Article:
Tuesday, March 29, 2005

The colonial difference

I submitted this last week to a discussion group on the film The Insular Empire which is about Guam and the Marianas as being colonial possessions of the United States. Most of the discussion I don't participate in because its usually about footage or other documentaries which I haven't really heard of or know much about. Last week though, one of the producers of the film, asked us to comment on the "colonial difference." So here was my response:


Just thought I'd share some thoughts on the colonial difference...

Most people's political interventions are built upon that principle of rectification of a hypocrisy or an error. Even when I speak in the states, I often use that stance, telling people, that "although I don't believe in the promises of American democracy and freedom, if you do, know that your country isn't living up to it, here, in Guam or anywhere else."

But of course what this position disavows is that hypocrisy or inconsistency is inherent to every system, it is what keeps it running and functioning. If you look at all the Enlightenment philosophers whose ideas the modern forms of political rights and governance are built upon, they are all based on some basic "foreclosures" or exclusions, things or people which have to be considered as "pathological" or beyond intervention. In Kant, his ideas about the rational, modern Enlightened subject were all built upon the idea that out there somewhere in places like Tierra del Fuego or New Holland, there were people who could never be modern or civilized. Locke, Hegel, even Marx, they all rooted their ideas on basic foreclosures, peoples or ideas which could never be equal or included in the world of modernity.

Bringing in back to the United States, and Guam, we find the narratives of the United States, built upon very basic foreclosures, Chamorros and Native Americans to name a few. One can call it the colonial difference as Chaterjee does, or you can refer to it as the national difference, or the indigenous sacrifice (my term), but the production of the nation, politically and at the level of discourse and meaning, requires a homo sacer (as Agamben calls it), or someone whose existence is always exceptional who is always explicitly included and excluded (homo sacer refers to Ancient Rome, and the people in a society who could be killed but not sacrificed. They existed and were included within the polity, however, only in as far as they were excluded).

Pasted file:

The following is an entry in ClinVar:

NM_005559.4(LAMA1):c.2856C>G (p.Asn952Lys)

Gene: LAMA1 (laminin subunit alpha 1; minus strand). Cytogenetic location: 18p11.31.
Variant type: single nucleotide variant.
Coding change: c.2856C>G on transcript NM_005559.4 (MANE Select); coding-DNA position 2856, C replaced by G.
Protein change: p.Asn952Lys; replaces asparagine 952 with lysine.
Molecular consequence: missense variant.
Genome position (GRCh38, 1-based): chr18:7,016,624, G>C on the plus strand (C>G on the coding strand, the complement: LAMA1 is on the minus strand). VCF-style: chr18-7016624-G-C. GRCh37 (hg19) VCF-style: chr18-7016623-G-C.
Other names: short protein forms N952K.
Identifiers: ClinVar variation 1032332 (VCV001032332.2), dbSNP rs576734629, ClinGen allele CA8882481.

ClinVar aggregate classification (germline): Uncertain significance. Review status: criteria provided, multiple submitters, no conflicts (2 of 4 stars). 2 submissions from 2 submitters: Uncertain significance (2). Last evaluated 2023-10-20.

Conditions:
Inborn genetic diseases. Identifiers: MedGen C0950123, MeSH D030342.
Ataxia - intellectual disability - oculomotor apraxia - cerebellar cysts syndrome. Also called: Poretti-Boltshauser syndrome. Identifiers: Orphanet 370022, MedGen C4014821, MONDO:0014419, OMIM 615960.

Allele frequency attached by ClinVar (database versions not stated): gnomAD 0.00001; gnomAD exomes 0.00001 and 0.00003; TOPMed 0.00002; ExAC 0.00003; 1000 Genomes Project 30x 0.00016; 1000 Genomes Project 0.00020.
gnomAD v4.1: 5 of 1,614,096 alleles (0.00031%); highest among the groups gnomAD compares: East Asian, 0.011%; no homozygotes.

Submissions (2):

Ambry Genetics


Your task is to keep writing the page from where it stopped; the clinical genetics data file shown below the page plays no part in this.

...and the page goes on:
But in this indistinctive existence, you find some of the most powerful justifications for the greatness of a nation. From Windtalkers, to French colonial solders, to Chamorros in World War II being "more American than Americans," these potent discourses emerging from the margins, emerging from the existences of those who "aren't supposed to be so" (because they are different, excluded, obviously outside of the nation). Already mildly present on some patriotic websites, and in a few articles I've scanned from Newsweek and other mainstream American magazines are representations of Micronesians serving and dying in Iraq and Afghanistan. These soldiers, as well as other non-U.S. resident or citizens soldiers help maintain these discourses on American greatness and wonderfulness. (the logic always similar to, why would someone without even the full benefits and pivileges of American citizenship or lifestyle risk their lives for this country? Thus, in a very interesting way, the base ideological presuppositions of a nation (we're #1!) are proven)

In terms of conveying this in a film, I don't think it could be done in a concise way, or a way which is not thoroughly depressing. It would mean tearing apart not just the United States as a nation, but an even more difficult conversation about how the nation-state system in general is an extremely violent construction (as expressed pretty well in the film Hero). What one can do (although it would be unsettling for nearly all US and Marianas audiences) is show how the US has since its 'birth" not been a bastion of freedom and democracy. This is not a new position, many liberals take up this slogan, in their fights, but ultimately with the mindset, that it is just a matter of time. women have been included, black people have been included, other immigrant groups are being included, the dream, the fantasy of the Enlightenment is possible. But what is almost always untouched, is that these exclusions were necessarily violent and racist ones (not sad and incidental omissions), and the most racist and violent one of all, that still goes almost completely undiscussed is the one with regards to Native American groups. One of the core principles of the production of the Declaration of Independence, was a racist and violence attack on Native Americans, by accusing King George and the British for taking their side, thus betraying their fidelity to modern, white European traditions.The Native American, the Chamorro, Guam, these are all incredibly productive sites, but dangerous ones as well. While they can enchant the peoples of the nation, with their loyalty and devotion, their existences hold potential disenchantment as well, as they are semi-sovereign, semi-outside, their relationship, their meaning to the nation always unclear, always something which must be controlled, dominated and made into something which is not threatening. Thus, whether it is in Native American tribes, attempting to build solidarity or sovereignty (such as AIM) or Chamorro lepers seeking to escape invasive and opressive Naval health codes which would deport them to the Philippines the United States has always reacted in terrible and terrifying ways.

Sorry to ramble on like that, if you get me started, ai adai, I'll never stop.

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